Returning to Yale - Green recommendations from the Office of Sustainability

September 9, 2021

The Yale Office of Sustainability put together the following green guidance on establishing and maintaining best practices as people start coming back to campus. In addition, they gathered some facts about what the COVID-19 Pandemic taught us about hybrid work, the environment, and well-being.

What the COVID-19 Pandemic taught us about work:

  • Individuals operate just as effectively without the materials previously used to rely on and save money in the process. The University spent $105,000 less on paper and printing in April 2020 than in April 2019.
  • Paper-based systems tend to be time-intensive due to disorganization, the time it takes to find documents, and time spent going to the printer or copier. Hours (and dollars) per year are saved by switching to electronic systems.
  • As supplies have become more challenging to access, we have learned to extend the lifespan of the products we use and encourage wise use of resources.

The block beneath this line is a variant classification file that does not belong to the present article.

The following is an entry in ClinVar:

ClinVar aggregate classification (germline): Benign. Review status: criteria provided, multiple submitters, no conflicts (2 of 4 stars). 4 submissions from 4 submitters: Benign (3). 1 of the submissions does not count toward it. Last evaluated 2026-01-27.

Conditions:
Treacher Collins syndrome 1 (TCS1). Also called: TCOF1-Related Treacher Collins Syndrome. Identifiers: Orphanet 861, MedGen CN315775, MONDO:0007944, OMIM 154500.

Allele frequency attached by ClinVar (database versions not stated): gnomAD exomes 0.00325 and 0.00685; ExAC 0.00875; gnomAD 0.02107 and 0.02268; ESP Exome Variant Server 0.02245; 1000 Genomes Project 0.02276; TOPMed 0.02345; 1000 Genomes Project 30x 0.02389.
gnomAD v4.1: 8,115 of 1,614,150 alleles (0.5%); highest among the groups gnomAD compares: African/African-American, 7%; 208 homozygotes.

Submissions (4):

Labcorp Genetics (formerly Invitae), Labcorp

• Working remotely led to fewer vehicles on the road and, in turn, better air quality.
    • New Haven has ranked in the top 20 of the 100 largest U.S. cities where it is most challenging to live with asthma. 
    • From March 14 - April 26, 2020, Connecticut air monitoring data showed significant reductions in air pollutants compared to the previous three years:
      • Nitrogen dioxide levels were down 13 - 37%,
      • Carbon monoxide levels were down 7 -2 1%,
      • Sulfur dioxide levels were down 0 - 57%, and
      • Black carbon levels were down 23 - 34%.[1]
  • Remote and hybrid work arrangements led to significant energy savings, and in turn, helped the university reach its 2020 greenhouse gas emissions goal.
    • Campus-wide electrical consumption was approximately 20% lower during the last quarter of the fiscal year 2020 due to reduced density on campus during COVID-19.